Director: Scott Beck, Bryan Woods
Writer: Scott Beck, Bryan Woods
Producer: Norton Herrick, Michael London, Darren Brandl, Janice Williams
Stars: Shelby Young, Chloe Bridges, Mitch Hewer, Taylor Murphy, Carter Jenkins, Kyle Fain
Five friends playing flashlight games in the woods discover that the forest’s haunted history may be more than an urban legend.
Depressed teenager Ethan has an unrequited crush on down-to-earth good girl Robin. Robin meanwhile, has a crush of her own on beautiful British boy Ben, leaving Ethan in the lurch for Homecoming while Robin elevates her Plain Jane status to hang with the cool crowd instead. Heartbroken, Ethan climbs to the top of the crest in Covington Forest and plummets to his death in the deep ravine below.
Jump forward a short bit and Robin sets aside her guilty grief over Ethan’s suicide to continue a puppy dog pursuit of heartthrob Ben. That means joining Ben’s hopeless horndog friend Chris, prissy bitch Nia, and mousy Amelia to play a flashlight game of hide-and-seek in the same woods where Ethan took his life. Except Ethan’s restless ghost isn’t willing to let Robin off the hook so easily. Neither is the supernatural evil already haunting the forbidding forest, where dark spirits lurk to paranormally possess Robin and her flighty new friends.
“Found footage” has been a subgenre long littered with completely dismissible claptrap, though “Nightlight” finds at least one way to separate itself through the uniquely bizarre conceit of being filmed from the POV of a flashlight instead of from a camera. Filmmakers Scott Beck and Bryan Woods cheekily, if not illogically, cut off common “found footage” questions of “why are they still filming?” and “who edited this together?” by presenting a “found footage” premise that there never was any footage to be found in the first place. No handheld camcorders. No cellphone videos. Rather, the audience sees action unfold from the perspective of a Maglite bulb and oddly, that is the extent of the explanation necessary.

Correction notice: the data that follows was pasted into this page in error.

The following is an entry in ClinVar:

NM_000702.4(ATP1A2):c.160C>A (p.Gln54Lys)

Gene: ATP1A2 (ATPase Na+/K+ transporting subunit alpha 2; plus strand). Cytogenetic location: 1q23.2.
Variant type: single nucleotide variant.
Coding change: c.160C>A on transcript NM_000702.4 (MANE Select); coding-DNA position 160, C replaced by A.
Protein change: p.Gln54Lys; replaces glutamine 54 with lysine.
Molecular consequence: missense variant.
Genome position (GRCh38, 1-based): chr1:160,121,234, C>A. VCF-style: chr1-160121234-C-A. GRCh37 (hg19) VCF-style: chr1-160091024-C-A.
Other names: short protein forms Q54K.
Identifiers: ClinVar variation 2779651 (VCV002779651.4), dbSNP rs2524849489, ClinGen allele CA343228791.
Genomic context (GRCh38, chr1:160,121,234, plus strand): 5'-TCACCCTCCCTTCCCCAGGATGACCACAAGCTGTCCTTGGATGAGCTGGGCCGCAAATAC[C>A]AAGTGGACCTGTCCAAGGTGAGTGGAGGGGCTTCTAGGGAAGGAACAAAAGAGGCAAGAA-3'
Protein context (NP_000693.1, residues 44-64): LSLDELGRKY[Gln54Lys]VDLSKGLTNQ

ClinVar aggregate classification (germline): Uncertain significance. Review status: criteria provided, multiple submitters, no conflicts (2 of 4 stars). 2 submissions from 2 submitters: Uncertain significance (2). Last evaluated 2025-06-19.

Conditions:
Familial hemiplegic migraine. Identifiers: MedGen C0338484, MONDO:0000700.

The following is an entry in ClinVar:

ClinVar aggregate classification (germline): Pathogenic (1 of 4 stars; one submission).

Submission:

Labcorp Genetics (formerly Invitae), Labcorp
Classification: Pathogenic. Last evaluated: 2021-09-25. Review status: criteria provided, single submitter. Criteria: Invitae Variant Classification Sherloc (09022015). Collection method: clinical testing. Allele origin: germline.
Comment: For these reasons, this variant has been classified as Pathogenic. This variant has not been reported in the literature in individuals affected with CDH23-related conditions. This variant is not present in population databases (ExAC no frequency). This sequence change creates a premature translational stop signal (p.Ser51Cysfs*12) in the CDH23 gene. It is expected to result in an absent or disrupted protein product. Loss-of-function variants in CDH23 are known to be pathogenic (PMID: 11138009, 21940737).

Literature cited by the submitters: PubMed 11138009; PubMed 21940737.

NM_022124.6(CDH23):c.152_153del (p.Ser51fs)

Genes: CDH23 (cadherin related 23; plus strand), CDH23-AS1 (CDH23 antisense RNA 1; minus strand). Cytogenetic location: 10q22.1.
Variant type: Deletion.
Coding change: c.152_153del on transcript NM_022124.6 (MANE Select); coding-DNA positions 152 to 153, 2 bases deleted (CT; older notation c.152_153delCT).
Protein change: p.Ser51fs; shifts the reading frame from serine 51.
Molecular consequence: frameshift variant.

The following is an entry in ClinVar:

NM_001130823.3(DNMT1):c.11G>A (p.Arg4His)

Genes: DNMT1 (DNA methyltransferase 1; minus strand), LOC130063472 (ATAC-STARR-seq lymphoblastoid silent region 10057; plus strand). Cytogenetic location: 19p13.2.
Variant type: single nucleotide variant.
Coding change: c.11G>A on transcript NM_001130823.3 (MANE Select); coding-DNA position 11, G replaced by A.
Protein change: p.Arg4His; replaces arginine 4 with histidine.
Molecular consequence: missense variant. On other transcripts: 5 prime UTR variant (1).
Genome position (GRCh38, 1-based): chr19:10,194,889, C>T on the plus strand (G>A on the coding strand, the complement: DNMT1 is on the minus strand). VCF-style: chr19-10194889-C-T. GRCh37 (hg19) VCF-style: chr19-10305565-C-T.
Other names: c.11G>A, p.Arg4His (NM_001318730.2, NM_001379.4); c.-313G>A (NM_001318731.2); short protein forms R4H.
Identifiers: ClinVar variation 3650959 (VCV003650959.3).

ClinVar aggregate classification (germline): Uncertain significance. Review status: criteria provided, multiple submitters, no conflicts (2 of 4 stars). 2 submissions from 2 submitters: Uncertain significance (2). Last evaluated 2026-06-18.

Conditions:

By this point in time, horror audiences are so familiar with the first-person format that even when rational fiction justification strikes a bone of contention, requiring a reason for a camera’s existence melts away because either the fantasy becomes immersive or greater gripes make themselves known. In the case of “Nightlight,” it is a little of both, though maybe more of the latter than of the former.
Once the initial snicker of “am I really watching this movie through a flashlight?” quiets down, “Nightlight” temporarily trips over the first of two awkwardly-included suicide diary bookends before hitting the woodland ground running. For 25 minutes, “Nightlight” fills a promising first act with a fast setup and faster action, including a game of chicken with a speeding freight train and an unexpectedly quick demise for a principal character. Coupled up with several setpieces involving crashing trees and snapping snakes later in the film, each executed with varying degrees of effectiveness on the CGI, “Nightlight” has more structure and ambition to its thrills than your usual lost in the woods and jumping at shadows fodder.
Until the tempo hits a mudslide where characters begin falling unconscious repeatedly, prompting viewers to consider doing the same as pacing takes a pause and scares degrade into a heavy downpour of loud crashes and sudden screams. For a short while, “Nightlight” looks to be treading an interesting path of offering well-timed jolts even when inventiveness falls short. Then it abandons pursuing a sensible story to settle for limiting appeal to the same age group as the teen troupe depicted.
The introductory origin and backstory bringing the fivesome into the woods are fine enough. Yet in linking ghostly goings-on to a secondary character’s suicide, “Nightlight” creates a wonky motivation for supernatural revenge. Robin didn’t bully Ethan or lead him on teasingly. She said “no” when asked to a dance because she was attracted to another boy and not to her platonic friend. Killing one’s self over such a rejection is one thing. Terrorizing someone from beyond the grave because she wasn’t interested is another.
This weak connection isn’t essential to moving plot points forward anyway. If I’m willing to forgive that I’m watching a movie telescoped through a magic flashlight for no reason other than “just because,” I’m willing to accept that these kids are caught in a cursed forest without a clunky spurned lover angle getting in the way.
Beck and Woods’ script has little in the way of substantial subplots since once Robin and the others start fleeing for their lives, character development heads for the hills and “Nightlight” runs through the motions of typical “let’s split up and encounter paranormal activity” weirdness. The cast does what it can, the staging and cinematography are up to snuff, but overreliance on gotcha moments for generating jumps and a story nosediving to disappear off the same cliff as Ethan lends an unfortunate hollowness to the horror.
“Nightlight” is far from a complete disappointment, even with its gimmicky presentation excused. Divide a line through the “found footage” pile and “Nightlight” can still have a spot somewhere near the bottom of the top half as decently intentioned and executed well enough to a point. Except even with a middle position as an average entry in the subgenre, and no matter what anyone thinks of its value as entertainment, the movie’s most distinguishing characteristic is that it will forever be known as “that found footage flashlight flick.”
Review Score: 60